Yield mapping is a term becoming more prevalent in Irish agriculture, particularly within the tillage sector, and one that we believe is here to stay. The process of yield mapping is as simple as the term sounds – it’s collecting and recording geo-referenced yield-related data in a given field. This data is then used to produce a yield map to visually show yield distribution within a field using colour. By analysing and using this data, results-based decisions can then be made regarding seeding rates, nutrient application, etc. This allows farmers to potentially investigate low-yielding areas, make improvements, as well as potentially save and make better usage of costly inputs.

While becoming more common in Ireland, yield mapping is not new technology and something that has been done in North America, Canada parts of Europe and the UK for some time now. Measuring crop yield is essentially a starting point for any modern, precision-farming system. Once yield maps have been created, variable rate seed, fertiliser and pesticide applications are all possible using the latest of technology. Although, the majority of combine harvester manufacturers can supply yield monitoring technology from factories, it is often an option left unticked on many modern machines. Now there is a cost-effective way of measuring this invaluable yield data at a fraction of the price of upgrading the combine. Making things more attractive, yield monitors are eligible for grant aid under the current TAMS III Tillage Capital Investment Scheme (TCIS).


FarmTRX is a Canadian company that specialises in retrofit yield monitor solutions. Precision farming Solutions Company and Irish Trimble distributor, Vantage Ireland is now the Irish distributor for the FarmTRX yield monitor. Having spent some time working with combines in Australia, Vantage Ireland’s Andrew Shorten had noticed that a lot of combines in the region where he had worked were all fitted with the Canadian solution. Upon moving home and taking up a role with Vantage, Andrew and the team felt such a solution would be of interest to Irish tillage farmers. Last year, Vantage successfully trialled a number of units ahead of becoming official Irish sales partners this year. To date, Vantage has seven units fitted to machines across the country.

“We feel that yield data and yield maps are going to become more and more important in the future. Whether it’s recording yield for carbon credits in the future, or to simply maximise land and input performance, it is something that will undoubtedly become more popular. It’s an inexpensive solution that has the potential to bring savings. The beauty of the FarmTRX system is that it will work on any machine with a clean grain elevator,” Andrew explained.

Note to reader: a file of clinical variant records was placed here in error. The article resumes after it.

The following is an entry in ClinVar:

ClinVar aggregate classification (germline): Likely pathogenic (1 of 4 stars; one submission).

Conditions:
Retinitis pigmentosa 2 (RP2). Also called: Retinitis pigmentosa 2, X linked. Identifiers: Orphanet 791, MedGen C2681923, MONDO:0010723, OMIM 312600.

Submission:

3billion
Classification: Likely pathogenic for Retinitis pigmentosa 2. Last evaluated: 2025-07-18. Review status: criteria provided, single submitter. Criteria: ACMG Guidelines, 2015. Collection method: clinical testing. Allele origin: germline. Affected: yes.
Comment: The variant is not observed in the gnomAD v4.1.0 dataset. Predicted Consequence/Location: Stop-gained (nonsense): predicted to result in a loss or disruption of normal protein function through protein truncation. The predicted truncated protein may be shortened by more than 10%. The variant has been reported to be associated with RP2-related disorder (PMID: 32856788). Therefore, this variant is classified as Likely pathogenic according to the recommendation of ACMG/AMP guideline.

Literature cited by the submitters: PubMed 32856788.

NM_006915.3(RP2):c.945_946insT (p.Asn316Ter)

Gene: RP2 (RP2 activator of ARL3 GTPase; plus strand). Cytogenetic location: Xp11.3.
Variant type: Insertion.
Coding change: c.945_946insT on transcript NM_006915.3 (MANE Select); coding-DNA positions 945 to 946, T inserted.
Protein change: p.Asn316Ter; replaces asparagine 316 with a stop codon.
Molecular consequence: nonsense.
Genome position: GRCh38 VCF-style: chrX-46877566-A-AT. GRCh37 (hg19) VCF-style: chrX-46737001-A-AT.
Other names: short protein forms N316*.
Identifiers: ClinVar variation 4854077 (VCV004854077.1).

We caught up with Andrew to walk through the fitment of the FarmTRX Plus+ yield monitor to a 2012 Claas Lexion 650 combine. Andrew pointed out that the fitment process is a fairly straightforward procedure, taking in the region of two to three hours on most machines and something the majority of farmers could do themselves.

FarmTRX offer two solutions, Base and Plus+. According to Andrew, the main difference is the accuracy of the GPS antenna. The Plus+ model can achieve an accuracy down to 20cm in RTK mode, which is said to be 10 times more accurate than the Base model antenna.

What’s in the box?

The system comes practically plug-and-play. Inside the box there is the two-part elevator sensor (sender and receiver), control unit, wiring harnesses and the GPS antenna, which determines field positioning for geo-referencing. A drill bit for cutting the two holes in the clean grain elevator is also included. The in-cab tablet display is optionally available to view live harvest data. While it’s not essential, it is an option most customers tend to fit.

Fitment process

The first port of call is to mount the sensors – which first involves drilling a hole straight through the side of the clean grain elevator and centrally between the internal paddles. Andrew outlined that the closer the hole is to the top of the elevator, the better for accuracy purposes.

“By the time grain gets to the top of the elevator, any grains that were going to fall off would have at this stage. It’s also important that the paddles are in good condition and that the chain is kept tensioned,” Andrew said.

Since there is a sender and a receiver sensor, it’s important that both are directly facing each other. The sensors are already fitted with a bracket, which quickly attaches to the elevator without the need for any tools or fixings.